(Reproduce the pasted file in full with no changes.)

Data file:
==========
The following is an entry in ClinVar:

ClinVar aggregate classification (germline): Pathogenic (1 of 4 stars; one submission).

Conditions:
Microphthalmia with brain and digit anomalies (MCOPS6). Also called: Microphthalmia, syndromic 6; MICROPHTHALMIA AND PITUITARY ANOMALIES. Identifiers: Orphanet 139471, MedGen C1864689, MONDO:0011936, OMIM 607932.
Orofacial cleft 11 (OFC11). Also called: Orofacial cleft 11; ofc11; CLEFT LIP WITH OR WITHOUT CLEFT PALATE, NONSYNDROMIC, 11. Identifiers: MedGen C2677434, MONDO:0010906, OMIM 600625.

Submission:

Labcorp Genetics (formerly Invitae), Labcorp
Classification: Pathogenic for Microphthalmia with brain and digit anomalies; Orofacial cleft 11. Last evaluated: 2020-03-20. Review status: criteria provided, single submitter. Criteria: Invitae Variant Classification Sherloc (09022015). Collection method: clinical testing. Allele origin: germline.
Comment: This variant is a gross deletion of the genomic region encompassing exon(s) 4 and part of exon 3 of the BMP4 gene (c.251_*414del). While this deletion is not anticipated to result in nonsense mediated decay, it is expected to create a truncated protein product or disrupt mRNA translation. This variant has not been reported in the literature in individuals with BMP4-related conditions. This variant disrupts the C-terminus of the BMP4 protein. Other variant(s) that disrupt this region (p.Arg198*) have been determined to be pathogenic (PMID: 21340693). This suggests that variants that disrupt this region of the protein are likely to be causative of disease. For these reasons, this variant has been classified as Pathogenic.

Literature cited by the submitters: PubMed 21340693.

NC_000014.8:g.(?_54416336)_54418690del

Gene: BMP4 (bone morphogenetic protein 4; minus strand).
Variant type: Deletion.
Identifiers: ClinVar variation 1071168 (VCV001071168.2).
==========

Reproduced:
The following is an entry in ClinVar:

ClinVar aggregate classification (germline): Pathogenic (1 of 4 stars; one submission).

Conditions:
Microphthalmia with brain and digit anomalies (MCOPS6). Also called: Microphthalmia, syndromic 6; MICROPHTHALMIA AND PITUITARY ANOMALIES. Identifiers: Orphanet 139471, MedGen C1864689, MONDO:0011936, OMIM 607932.
Orofacial cleft 11 (OFC11). Also called: Orofacial cleft 11; ofc11; CLEFT LIP WITH OR WITHOUT CLEFT PALATE, NONSYNDROMIC, 11. Identifiers: MedGen C2677434, MONDO:0010906, OMIM 600625.

Submission:

Labcorp Genetics (formerly Invitae), Labcorp
Classification: Pathogenic for Microphthalmia with brain and digit anomalies; Orofacial cleft 11. Last evaluated: 2020-03-20. Review status: criteria provided, single submitter. Criteria: Invitae Variant Classification Sherloc (09022015). Collection method: clinical testing. Allele origin: germline.
Comment: This variant is a gross deletion of the genomic region encompassing exon(s) 4 and part of exon 3 of the BMP4 gene (c.251_*414del). While this deletion is not anticipated to result in nonsense mediated decay, it is expected to create a truncated protein product or disrupt mRNA translation. This variant has not been reported in the literature in individuals with BMP4-related conditions. This variant disrupts the C-terminus of the BMP4 protein. Other variant(s) that disrupt this region (p.Arg198*) have been determined to be pathogenic (PMID: 21340693). This suggests that variants that disrupt this region of the protein are likely to be causative of disease. For these reasons, this variant has been classified as Pathogenic.

Literature cited by the submitters: PubMed 21340693.

NC_000014.8:g.(?_54416336)_54418690del

Gene: BMP4 (bone morphogenetic protein 4; minus strand).
Variant type: Deletion.
Identifiers: ClinVar variation 1071168 (VCV001071168.2).